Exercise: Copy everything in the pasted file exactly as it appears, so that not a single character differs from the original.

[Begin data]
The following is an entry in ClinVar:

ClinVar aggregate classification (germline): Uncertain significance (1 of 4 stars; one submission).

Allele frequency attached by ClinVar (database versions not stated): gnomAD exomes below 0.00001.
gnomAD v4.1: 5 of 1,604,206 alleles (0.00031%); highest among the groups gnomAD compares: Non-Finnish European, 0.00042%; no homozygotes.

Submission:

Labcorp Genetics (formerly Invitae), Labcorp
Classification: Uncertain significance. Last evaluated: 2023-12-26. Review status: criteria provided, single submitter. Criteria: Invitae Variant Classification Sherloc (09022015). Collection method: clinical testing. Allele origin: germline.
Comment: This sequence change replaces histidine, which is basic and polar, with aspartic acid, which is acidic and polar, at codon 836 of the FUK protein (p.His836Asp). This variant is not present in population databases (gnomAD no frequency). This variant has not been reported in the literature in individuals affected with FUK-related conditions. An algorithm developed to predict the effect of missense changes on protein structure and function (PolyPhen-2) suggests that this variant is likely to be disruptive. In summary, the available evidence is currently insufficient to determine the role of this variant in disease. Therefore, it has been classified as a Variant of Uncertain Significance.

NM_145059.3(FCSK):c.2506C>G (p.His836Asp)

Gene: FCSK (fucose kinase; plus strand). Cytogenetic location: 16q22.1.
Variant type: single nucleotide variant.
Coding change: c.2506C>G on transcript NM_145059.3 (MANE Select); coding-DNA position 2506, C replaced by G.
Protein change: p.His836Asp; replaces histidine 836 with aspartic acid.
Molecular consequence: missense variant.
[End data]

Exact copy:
The following is an entry in ClinVar:

ClinVar aggregate classification (germline): Uncertain significance (1 of 4 stars; one submission).

Allele frequency attached by ClinVar (database versions not stated): gnomAD exomes below 0.00001.
gnomAD v4.1: 5 of 1,604,206 alleles (0.00031%); highest among the groups gnomAD compares: Non-Finnish European, 0.00042%; no homozygotes.

Submission:

Labcorp Genetics (formerly Invitae), Labcorp
Classification: Uncertain significance. Last evaluated: 2023-12-26. Review status: criteria provided, single submitter. Criteria: Invitae Variant Classification Sherloc (09022015). Collection method: clinical testing. Allele origin: germline.
Comment: This sequence change replaces histidine, which is basic and polar, with aspartic acid, which is acidic and polar, at codon 836 of the FUK protein (p.His836Asp). This variant is not present in population databases (gnomAD no frequency). This variant has not been reported in the literature in individuals affected with FUK-related conditions. An algorithm developed to predict the effect of missense changes on protein structure and function (PolyPhen-2) suggests that this variant is likely to be disruptive. In summary, the available evidence is currently insufficient to determine the role of this variant in disease. Therefore, it has been classified as a Variant of Uncertain Significance.

NM_145059.3(FCSK):c.2506C>G (p.His836Asp)

Gene: FCSK (fucose kinase; plus strand). Cytogenetic location: 16q22.1.
Variant type: single nucleotide variant.
Coding change: c.2506C>G on transcript NM_145059.3 (MANE Select); coding-DNA position 2506, C replaced by G.
Protein change: p.His836Asp; replaces histidine 836 with aspartic acid.
Molecular consequence: missense variant.